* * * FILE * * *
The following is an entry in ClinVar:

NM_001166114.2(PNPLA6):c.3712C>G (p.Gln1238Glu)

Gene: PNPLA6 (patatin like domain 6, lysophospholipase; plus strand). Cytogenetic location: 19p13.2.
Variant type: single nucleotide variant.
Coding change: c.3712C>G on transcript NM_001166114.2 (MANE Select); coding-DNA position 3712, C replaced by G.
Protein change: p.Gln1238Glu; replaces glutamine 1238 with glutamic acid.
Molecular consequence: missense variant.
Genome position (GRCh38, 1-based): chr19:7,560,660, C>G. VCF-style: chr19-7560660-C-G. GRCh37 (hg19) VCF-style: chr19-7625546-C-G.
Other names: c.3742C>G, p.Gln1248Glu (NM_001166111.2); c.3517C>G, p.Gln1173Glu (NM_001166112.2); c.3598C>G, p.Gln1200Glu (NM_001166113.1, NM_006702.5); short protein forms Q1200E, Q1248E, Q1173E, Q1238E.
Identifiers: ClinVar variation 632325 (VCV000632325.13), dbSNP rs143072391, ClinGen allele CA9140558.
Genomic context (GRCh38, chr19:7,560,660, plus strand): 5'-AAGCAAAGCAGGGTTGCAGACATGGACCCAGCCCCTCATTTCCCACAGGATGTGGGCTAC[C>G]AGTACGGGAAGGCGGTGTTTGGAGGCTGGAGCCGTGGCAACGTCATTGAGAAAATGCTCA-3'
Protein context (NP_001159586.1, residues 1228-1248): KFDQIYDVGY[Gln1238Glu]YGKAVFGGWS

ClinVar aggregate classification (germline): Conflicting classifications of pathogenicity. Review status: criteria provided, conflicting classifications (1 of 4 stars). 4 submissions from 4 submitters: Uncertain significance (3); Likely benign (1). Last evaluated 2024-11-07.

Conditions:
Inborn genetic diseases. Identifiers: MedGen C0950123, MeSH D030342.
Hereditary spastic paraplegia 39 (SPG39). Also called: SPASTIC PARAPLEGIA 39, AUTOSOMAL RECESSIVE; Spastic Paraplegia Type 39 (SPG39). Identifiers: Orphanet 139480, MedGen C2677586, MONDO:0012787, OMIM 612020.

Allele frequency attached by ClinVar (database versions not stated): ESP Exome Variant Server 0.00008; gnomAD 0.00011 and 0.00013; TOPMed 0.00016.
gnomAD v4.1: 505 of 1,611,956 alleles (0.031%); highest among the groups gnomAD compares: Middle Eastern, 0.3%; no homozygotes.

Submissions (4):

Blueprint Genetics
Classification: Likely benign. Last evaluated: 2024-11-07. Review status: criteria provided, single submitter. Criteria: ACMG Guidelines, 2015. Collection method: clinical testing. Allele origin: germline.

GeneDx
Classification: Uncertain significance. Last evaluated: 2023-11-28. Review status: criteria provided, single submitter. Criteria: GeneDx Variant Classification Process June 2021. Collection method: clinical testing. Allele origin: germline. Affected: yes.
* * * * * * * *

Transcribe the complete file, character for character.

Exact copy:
The following is an entry in ClinVar:

NM_001166114.2(PNPLA6):c.3712C>G (p.Gln1238Glu)

Gene: PNPLA6 (patatin like domain 6, lysophospholipase; plus strand). Cytogenetic location: 19p13.2.
Variant type: single nucleotide variant.
Coding change: c.3712C>G on transcript NM_001166114.2 (MANE Select); coding-DNA position 3712, C replaced by G.
Protein change: p.Gln1238Glu; replaces glutamine 1238 with glutamic acid.
Molecular consequence: missense variant.
Genome position (GRCh38, 1-based): chr19:7,560,660, C>G. VCF-style: chr19-7560660-C-G. GRCh37 (hg19) VCF-style: chr19-7625546-C-G.
Other names: c.3742C>G, p.Gln1248Glu (NM_001166111.2); c.3517C>G, p.Gln1173Glu (NM_001166112.2); c.3598C>G, p.Gln1200Glu (NM_001166113.1, NM_006702.5); short protein forms Q1200E, Q1248E, Q1173E, Q1238E.
Identifiers: ClinVar variation 632325 (VCV000632325.13), dbSNP rs143072391, ClinGen allele CA9140558.
Genomic context (GRCh38, chr19:7,560,660, plus strand): 5'-AAGCAAAGCAGGGTTGCAGACATGGACCCAGCCCCTCATTTCCCACAGGATGTGGGCTAC[C>G]AGTACGGGAAGGCGGTGTTTGGAGGCTGGAGCCGTGGCAACGTCATTGAGAAAATGCTCA-3'
Protein context (NP_001159586.1, residues 1228-1248): KFDQIYDVGY[Gln1238Glu]YGKAVFGGWS

ClinVar aggregate classification (germline): Conflicting classifications of pathogenicity. Review status: criteria provided, conflicting classifications (1 of 4 stars). 4 submissions from 4 submitters: Uncertain significance (3); Likely benign (1). Last evaluated 2024-11-07.

Conditions:
Inborn genetic diseases. Identifiers: MedGen C0950123, MeSH D030342.
Hereditary spastic paraplegia 39 (SPG39). Also called: SPASTIC PARAPLEGIA 39, AUTOSOMAL RECESSIVE; Spastic Paraplegia Type 39 (SPG39). Identifiers: Orphanet 139480, MedGen C2677586, MONDO:0012787, OMIM 612020.

Allele frequency attached by ClinVar (database versions not stated): ESP Exome Variant Server 0.00008; gnomAD 0.00011 and 0.00013; TOPMed 0.00016.
gnomAD v4.1: 505 of 1,611,956 alleles (0.031%); highest among the groups gnomAD compares: Middle Eastern, 0.3%; no homozygotes.

Submissions (4):

Blueprint Genetics
Classification: Likely benign. Last evaluated: 2024-11-07. Review status: criteria provided, single submitter. Criteria: ACMG Guidelines, 2015. Collection method: clinical testing. Allele origin: germline.

GeneDx
Classification: Uncertain significance. Last evaluated: 2023-11-28. Review status: criteria provided, single submitter. Criteria: GeneDx Variant Classification Process June 2021. Collection method: clinical testing. Allele origin: germline. Affected: yes.